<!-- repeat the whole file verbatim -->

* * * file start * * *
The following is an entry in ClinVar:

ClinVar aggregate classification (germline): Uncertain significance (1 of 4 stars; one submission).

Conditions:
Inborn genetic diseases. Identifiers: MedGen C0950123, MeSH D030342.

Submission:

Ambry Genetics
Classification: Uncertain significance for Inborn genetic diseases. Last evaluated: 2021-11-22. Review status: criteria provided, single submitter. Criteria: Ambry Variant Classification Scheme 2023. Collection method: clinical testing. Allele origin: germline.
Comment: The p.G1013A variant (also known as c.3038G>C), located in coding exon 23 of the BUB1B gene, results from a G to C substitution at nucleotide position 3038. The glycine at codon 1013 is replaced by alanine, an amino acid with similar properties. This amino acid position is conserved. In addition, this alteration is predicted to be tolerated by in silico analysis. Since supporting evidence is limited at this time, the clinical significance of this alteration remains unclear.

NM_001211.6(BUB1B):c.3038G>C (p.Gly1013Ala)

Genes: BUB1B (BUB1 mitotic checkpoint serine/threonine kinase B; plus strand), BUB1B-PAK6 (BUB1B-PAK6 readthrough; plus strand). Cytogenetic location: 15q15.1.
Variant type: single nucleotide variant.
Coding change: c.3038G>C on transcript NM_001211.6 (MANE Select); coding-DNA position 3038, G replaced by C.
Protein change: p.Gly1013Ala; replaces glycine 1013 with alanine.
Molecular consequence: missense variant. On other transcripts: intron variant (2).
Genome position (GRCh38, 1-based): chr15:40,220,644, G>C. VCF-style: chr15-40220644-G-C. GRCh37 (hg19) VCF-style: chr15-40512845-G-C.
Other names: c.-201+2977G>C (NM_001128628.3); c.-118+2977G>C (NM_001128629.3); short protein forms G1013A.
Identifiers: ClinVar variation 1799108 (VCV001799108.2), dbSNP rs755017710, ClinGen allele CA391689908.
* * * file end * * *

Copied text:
The following is an entry in ClinVar:

ClinVar aggregate classification (germline): Uncertain significance (1 of 4 stars; one submission).

Conditions:
Inborn genetic diseases. Identifiers: MedGen C0950123, MeSH D030342.

Submission:

Ambry Genetics
Classification: Uncertain significance for Inborn genetic diseases. Last evaluated: 2021-11-22. Review status: criteria provided, single submitter. Criteria: Ambry Variant Classification Scheme 2023. Collection method: clinical testing. Allele origin: germline.
Comment: The p.G1013A variant (also known as c.3038G>C), located in coding exon 23 of the BUB1B gene, results from a G to C substitution at nucleotide position 3038. The glycine at codon 1013 is replaced by alanine, an amino acid with similar properties. This amino acid position is conserved. In addition, this alteration is predicted to be tolerated by in silico analysis. Since supporting evidence is limited at this time, the clinical significance of this alteration remains unclear.

NM_001211.6(BUB1B):c.3038G>C (p.Gly1013Ala)

Genes: BUB1B (BUB1 mitotic checkpoint serine/threonine kinase B; plus strand), BUB1B-PAK6 (BUB1B-PAK6 readthrough; plus strand). Cytogenetic location: 15q15.1.
Variant type: single nucleotide variant.
Coding change: c.3038G>C on transcript NM_001211.6 (MANE Select); coding-DNA position 3038, G replaced by C.
Protein change: p.Gly1013Ala; replaces glycine 1013 with alanine.
Molecular consequence: missense variant. On other transcripts: intron variant (2).
Genome position (GRCh38, 1-based): chr15:40,220,644, G>C. VCF-style: chr15-40220644-G-C. GRCh37 (hg19) VCF-style: chr15-40512845-G-C.
Other names: c.-201+2977G>C (NM_001128628.3); c.-118+2977G>C (NM_001128629.3); short protein forms G1013A.
Identifiers: ClinVar variation 1799108 (VCV001799108.2), dbSNP rs755017710, ClinGen allele CA391689908.